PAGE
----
Tag Archives: selfish

Druidry and Desire

Back in my twenties I was, for a little while, a member of The Druid Order of the Yew, which was held within The Druid Network. A big part of what it offered at the time was space and witnessing for dedications. I was really focused on service at the time and framing my Druidry in terms of what I could give. Alongside this I had a problematic home life. The idea of giving more and asking for less became heavily ingrained.

Of course there are always people who want what you can do for them and offer little in return. There are always people who will become unpleasant if you try to show up as a person and not as a service provider. I’ve never been good at handling this and have tended to think that I should offer service and expect nothing in return from anyone. It’s taken a while to challenge that thinking.

What happens if I ask for more? There will be people who don’t like that, and who will either be clear about having a problem with me, or who will gently reverse out of my life and make good their escape. But not everyone. There are also the people whose eyes light up at the thought, and who feel cheered and validated by my wanting more from them and with them. People who aren’t afraid of being needed and who do not experience being valued as some kind of imposition.

I’ve spent a long time treating Druidry as a form of pouring endlessly from myself into the world. Give more, ask for less. Give until it hurts, and then keep giving. I look back and see how convenient that’s been for other people in my history. I also think with hindsight that the person who most encouraged me to shape my service this way was not living on those terms. They are painfully hard terms to live on. 

Child-me had a better handle on this. I remember sitting in an assembly being told about how we are all supposed to help those who are worse off than us and wondering how that even made sense and how on earth you get to be the person who needs helping, on those terms. That a doctrine of giving selflessly to others actually relies on there being people worse off, more vulnerable. You can’t forgive trespasses unless someone undertakes to trespass, either.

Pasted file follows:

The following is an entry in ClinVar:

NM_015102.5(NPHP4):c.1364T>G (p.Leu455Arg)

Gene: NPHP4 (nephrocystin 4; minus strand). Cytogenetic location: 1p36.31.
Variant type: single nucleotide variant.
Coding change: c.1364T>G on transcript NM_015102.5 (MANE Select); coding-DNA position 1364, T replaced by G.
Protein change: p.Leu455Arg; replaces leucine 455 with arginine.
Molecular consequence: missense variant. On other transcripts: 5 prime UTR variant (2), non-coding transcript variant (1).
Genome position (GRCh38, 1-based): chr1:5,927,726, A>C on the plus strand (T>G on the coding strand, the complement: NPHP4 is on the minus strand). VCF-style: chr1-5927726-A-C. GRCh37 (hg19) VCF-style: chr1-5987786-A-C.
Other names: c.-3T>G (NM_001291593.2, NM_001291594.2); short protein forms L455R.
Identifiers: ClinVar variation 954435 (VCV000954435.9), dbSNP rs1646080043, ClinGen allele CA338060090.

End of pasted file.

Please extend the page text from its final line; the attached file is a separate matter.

What happens if there is more room for desire? What happens if I ask for more, and not less? I start to see how this could enrich not only my experience, but the experiences of people dealing with me. If I allow myself to want, there is a different kind of energy available to me. I cannot pour out from myself endlessly with nothing to replenish me. I can do a lot more if I invite more richness in, and have room for what I need.

Service cannot be a person pouring endlessly from a bucket they do not get to refill. The more I look at it, the more important it seems to me that we all have space for things that are personal, enriching, nurturing, life enhancing and I dare to say it – selfish! I know that the dismantling of selfishness is often seen as a spiritual goal, but increasingly I think what helps most is to change the terms on which we think about our own needs. A person can seek what they want without that inevitably hurting someone else. It is not always the case that for one person to have more, someone else has to go without.